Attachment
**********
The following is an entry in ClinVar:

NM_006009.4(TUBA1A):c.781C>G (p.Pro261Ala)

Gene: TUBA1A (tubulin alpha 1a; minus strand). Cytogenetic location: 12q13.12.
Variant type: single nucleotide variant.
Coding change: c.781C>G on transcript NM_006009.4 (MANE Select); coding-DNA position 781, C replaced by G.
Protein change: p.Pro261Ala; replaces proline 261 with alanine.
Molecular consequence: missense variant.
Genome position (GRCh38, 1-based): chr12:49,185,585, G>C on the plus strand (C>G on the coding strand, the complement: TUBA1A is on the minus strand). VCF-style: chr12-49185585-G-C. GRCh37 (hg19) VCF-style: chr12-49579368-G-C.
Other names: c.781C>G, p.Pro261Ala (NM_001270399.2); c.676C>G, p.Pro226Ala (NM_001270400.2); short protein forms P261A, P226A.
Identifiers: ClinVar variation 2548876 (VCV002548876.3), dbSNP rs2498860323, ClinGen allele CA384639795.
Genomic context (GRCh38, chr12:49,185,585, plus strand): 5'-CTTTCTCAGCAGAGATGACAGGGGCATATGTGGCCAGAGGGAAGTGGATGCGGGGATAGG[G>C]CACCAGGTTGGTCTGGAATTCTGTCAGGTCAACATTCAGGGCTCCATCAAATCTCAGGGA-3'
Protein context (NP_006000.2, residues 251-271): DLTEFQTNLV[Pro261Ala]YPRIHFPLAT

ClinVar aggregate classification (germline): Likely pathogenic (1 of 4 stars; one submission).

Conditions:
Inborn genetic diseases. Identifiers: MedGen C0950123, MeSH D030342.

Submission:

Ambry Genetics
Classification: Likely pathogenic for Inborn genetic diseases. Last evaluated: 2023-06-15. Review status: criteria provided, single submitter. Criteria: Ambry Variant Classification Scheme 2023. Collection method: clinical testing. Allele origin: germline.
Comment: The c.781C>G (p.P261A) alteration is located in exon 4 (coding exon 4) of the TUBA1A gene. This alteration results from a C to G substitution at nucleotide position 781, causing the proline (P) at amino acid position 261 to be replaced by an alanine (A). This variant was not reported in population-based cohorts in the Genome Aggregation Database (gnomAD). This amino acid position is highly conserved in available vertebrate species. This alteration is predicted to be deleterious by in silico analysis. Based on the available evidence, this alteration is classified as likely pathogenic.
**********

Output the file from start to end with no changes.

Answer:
The following is an entry in ClinVar:

NM_006009.4(TUBA1A):c.781C>G (p.Pro261Ala)

Gene: TUBA1A (tubulin alpha 1a; minus strand). Cytogenetic location: 12q13.12.
Variant type: single nucleotide variant.
Coding change: c.781C>G on transcript NM_006009.4 (MANE Select); coding-DNA position 781, C replaced by G.
Protein change: p.Pro261Ala; replaces proline 261 with alanine.
Molecular consequence: missense variant.
Genome position (GRCh38, 1-based): chr12:49,185,585, G>C on the plus strand (C>G on the coding strand, the complement: TUBA1A is on the minus strand). VCF-style: chr12-49185585-G-C. GRCh37 (hg19) VCF-style: chr12-49579368-G-C.
Other names: c.781C>G, p.Pro261Ala (NM_001270399.2); c.676C>G, p.Pro226Ala (NM_001270400.2); short protein forms P261A, P226A.
Identifiers: ClinVar variation 2548876 (VCV002548876.3), dbSNP rs2498860323, ClinGen allele CA384639795.
Genomic context (GRCh38, chr12:49,185,585, plus strand): 5'-CTTTCTCAGCAGAGATGACAGGGGCATATGTGGCCAGAGGGAAGTGGATGCGGGGATAGG[G>C]CACCAGGTTGGTCTGGAATTCTGTCAGGTCAACATTCAGGGCTCCATCAAATCTCAGGGA-3'
Protein context (NP_006000.2, residues 251-271): DLTEFQTNLV[Pro261Ala]YPRIHFPLAT

ClinVar aggregate classification (germline): Likely pathogenic (1 of 4 stars; one submission).

Conditions:
Inborn genetic diseases. Identifiers: MedGen C0950123, MeSH D030342.

Submission:

Ambry Genetics
Classification: Likely pathogenic for Inborn genetic diseases. Last evaluated: 2023-06-15. Review status: criteria provided, single submitter. Criteria: Ambry Variant Classification Scheme 2023. Collection method: clinical testing. Allele origin: germline.
Comment: The c.781C>G (p.P261A) alteration is located in exon 4 (coding exon 4) of the TUBA1A gene. This alteration results from a C to G substitution at nucleotide position 781, causing the proline (P) at amino acid position 261 to be replaced by an alanine (A). This variant was not reported in population-based cohorts in the Genome Aggregation Database (gnomAD). This amino acid position is highly conserved in available vertebrate species. This alteration is predicted to be deleterious by in silico analysis. Based on the available evidence, this alteration is classified as likely pathogenic.